Finally, a few days later, we arrived at the end of the march, exhausted, our uniforms badly in need of ironing (this is one of the points stressed in the Legion Code of Conduct: all uniforms must be expertly pressed, at all times; you never know who you might see in battle) and the rear of the cheese, the rind, almost entirely gone. We were reprimanded by our commander and sent to bed without dessert.
* * *
After this first tour of duty was completed I was then assigned to the latest installment of The Conquest of Algeria (staged sporadically). Finally, I could prove that I was made for the scathing ground of battle, not the Berber carpeted halls of my languid office existence!
This year, The Conquest of Algeria, for reasons of budget, was staged in Trenton, New Jersey in the parking lot of the Ramada Inn near the airport. The Algerians were played by the Trenton Mime Theater Group, Local 204, a jovial bunch even for mimes. Our unit mostly milled about in the hotel lobby or bar, occasionally grappling with the Algerians/mimes when we ran into one another, the abridged face-off always ending with the mimes creating an invisible box to hide in. The mimes proved to be unworthy adversaries and I found myself loitering around the hotel’s breakfast buffet in the mornings, just to occupy a few stray hours. I drank copious amounts of terrible coffee and gorged myself on uniformly voluptuous and over-frosted Danishes, tasteless and rubbery from their lengthy residence beneath a heating lamp. I watched local TV weather reports in my hotel room, switching between stations frequently to see how they differed from one another. One weather person had a hair piece while the other was simply bald. I noted the difference.
* * *
On the last day of the Conquest, I was approached by one Reginald Wittenbaum the Third, rabid entrepreneur and manufacturer of innovative gadgetry including the steam-powered vacuum cleaner and nose hair removal system. He was in town attending the local Scientific Inquiry and Gadget trade show sponsored by Intel to present his latest invention, a small contraption that harvested anti-matter and transmuted it into a delicious marmalade suitable for bottling. He was looking for someone to run the device, to test its limitations, a dangerous endeavor according to Wittenbaum. I must have appeared somewhat reliable in my uniform, even though it sported a few errant coffee stains and the occasional Danish crumb dangling precariously from a lapel like a climber hanging from a cliff face. I was in doubt as to my future with the Legion; the previous assignments had proved to be tiresome and I subsequently developed a slight case of French Legionnaires’ disease, characterized by sudden bursts of ennui and cravings for monogrammed handkerchiefs. The offer was intriguing. Wittenbaum was surely mad; however he did have nice trousers. A person with trousers that nice can’t be all that bad I reasoned, and I readily agreed to abandon the Legion and join him in the pursuit of scientific enlightenment.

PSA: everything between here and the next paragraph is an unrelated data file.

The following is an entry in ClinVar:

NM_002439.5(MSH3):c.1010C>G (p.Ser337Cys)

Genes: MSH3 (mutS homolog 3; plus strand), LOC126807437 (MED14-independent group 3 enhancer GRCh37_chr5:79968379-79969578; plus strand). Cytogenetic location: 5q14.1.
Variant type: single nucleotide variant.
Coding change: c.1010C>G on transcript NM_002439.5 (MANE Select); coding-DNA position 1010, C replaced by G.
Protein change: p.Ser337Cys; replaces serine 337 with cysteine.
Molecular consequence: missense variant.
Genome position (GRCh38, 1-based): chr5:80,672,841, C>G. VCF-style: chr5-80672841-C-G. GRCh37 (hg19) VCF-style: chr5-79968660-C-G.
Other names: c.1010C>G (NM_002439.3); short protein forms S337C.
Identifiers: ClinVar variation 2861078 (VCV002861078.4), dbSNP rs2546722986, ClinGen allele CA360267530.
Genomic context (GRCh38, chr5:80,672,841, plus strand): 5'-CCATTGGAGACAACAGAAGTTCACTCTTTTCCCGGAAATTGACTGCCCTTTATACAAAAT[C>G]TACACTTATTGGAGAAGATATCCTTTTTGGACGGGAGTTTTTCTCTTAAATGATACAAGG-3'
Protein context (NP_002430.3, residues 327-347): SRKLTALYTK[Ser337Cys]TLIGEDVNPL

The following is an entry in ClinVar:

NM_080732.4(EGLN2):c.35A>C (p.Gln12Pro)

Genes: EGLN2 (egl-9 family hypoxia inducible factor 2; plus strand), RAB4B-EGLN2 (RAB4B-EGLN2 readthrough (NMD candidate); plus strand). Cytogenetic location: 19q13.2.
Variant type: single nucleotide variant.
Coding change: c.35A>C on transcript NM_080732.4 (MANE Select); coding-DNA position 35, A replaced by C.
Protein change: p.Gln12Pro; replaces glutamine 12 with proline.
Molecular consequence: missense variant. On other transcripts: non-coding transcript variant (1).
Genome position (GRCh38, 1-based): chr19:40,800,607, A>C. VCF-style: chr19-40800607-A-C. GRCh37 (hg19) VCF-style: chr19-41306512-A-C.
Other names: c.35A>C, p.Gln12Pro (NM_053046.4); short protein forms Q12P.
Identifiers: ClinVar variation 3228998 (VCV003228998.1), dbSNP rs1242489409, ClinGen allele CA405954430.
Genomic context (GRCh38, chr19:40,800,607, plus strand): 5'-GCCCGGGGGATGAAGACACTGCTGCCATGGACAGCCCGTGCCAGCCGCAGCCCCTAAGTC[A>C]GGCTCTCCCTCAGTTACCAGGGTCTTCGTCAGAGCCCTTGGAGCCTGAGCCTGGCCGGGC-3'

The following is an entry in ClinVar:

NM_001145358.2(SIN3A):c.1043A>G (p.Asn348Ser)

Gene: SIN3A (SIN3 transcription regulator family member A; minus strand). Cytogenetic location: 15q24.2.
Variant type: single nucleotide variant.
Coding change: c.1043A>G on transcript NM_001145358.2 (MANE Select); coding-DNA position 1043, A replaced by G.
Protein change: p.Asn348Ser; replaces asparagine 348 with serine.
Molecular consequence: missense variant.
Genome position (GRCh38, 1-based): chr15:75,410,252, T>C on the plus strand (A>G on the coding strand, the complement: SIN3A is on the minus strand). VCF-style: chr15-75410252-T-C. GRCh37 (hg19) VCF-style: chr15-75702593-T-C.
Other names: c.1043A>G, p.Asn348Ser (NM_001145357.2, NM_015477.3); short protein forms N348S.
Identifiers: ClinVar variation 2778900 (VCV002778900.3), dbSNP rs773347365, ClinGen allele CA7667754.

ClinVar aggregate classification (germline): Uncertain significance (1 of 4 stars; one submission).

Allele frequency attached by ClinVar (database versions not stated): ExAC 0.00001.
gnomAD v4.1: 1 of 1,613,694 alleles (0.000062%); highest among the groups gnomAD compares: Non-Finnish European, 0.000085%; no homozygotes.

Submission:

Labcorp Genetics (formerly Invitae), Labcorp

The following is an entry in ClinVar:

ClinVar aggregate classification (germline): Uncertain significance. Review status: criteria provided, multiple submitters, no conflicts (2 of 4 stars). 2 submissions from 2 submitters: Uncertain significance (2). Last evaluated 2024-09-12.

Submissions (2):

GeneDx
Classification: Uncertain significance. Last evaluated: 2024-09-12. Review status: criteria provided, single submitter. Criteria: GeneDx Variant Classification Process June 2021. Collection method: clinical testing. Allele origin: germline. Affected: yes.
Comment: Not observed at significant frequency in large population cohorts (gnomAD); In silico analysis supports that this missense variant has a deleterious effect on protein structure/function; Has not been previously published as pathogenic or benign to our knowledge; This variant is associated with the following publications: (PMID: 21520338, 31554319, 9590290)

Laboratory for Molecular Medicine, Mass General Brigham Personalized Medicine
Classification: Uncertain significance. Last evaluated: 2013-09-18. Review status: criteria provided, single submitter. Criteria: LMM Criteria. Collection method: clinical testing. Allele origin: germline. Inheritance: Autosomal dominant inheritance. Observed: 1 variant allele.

We were about to board his unicycle-powered flying machine, when I thought of my goldfish, which I had purchased some months back in a spontaneous burst of responsibility. I had never owned a dog because I knew that I would forget to feed and walk it. I never acquired roommates, because, at some point, I would forget to pay the rent or my half of the cable bill or clean up discarded toenail clippings in the living room. This was also why I was never able to commit to anything beyond dating; marriage was a giant warship of responsibility that I was unwilling to board, much less co-pilot. Fish, however, seemed fairly straightforward; they could be my own small attempt at commitment.
Of course, it had been almost two months since I had abandoned my job and joined the French Foreign Legion. I wasn’t overly familiar with goldfish, but I was reasonably positive that they wouldn’t last that long without food.
As Wittenbaum and I took off from the parking lot of the Ramada Inn, I knew that I wasn’t quite ready to settle down, to fully embrace the routine of leading an average life. I just wasn’t that sort of fellow. It was adventure that I was seeking!
Besides, I could always buy more goldfish.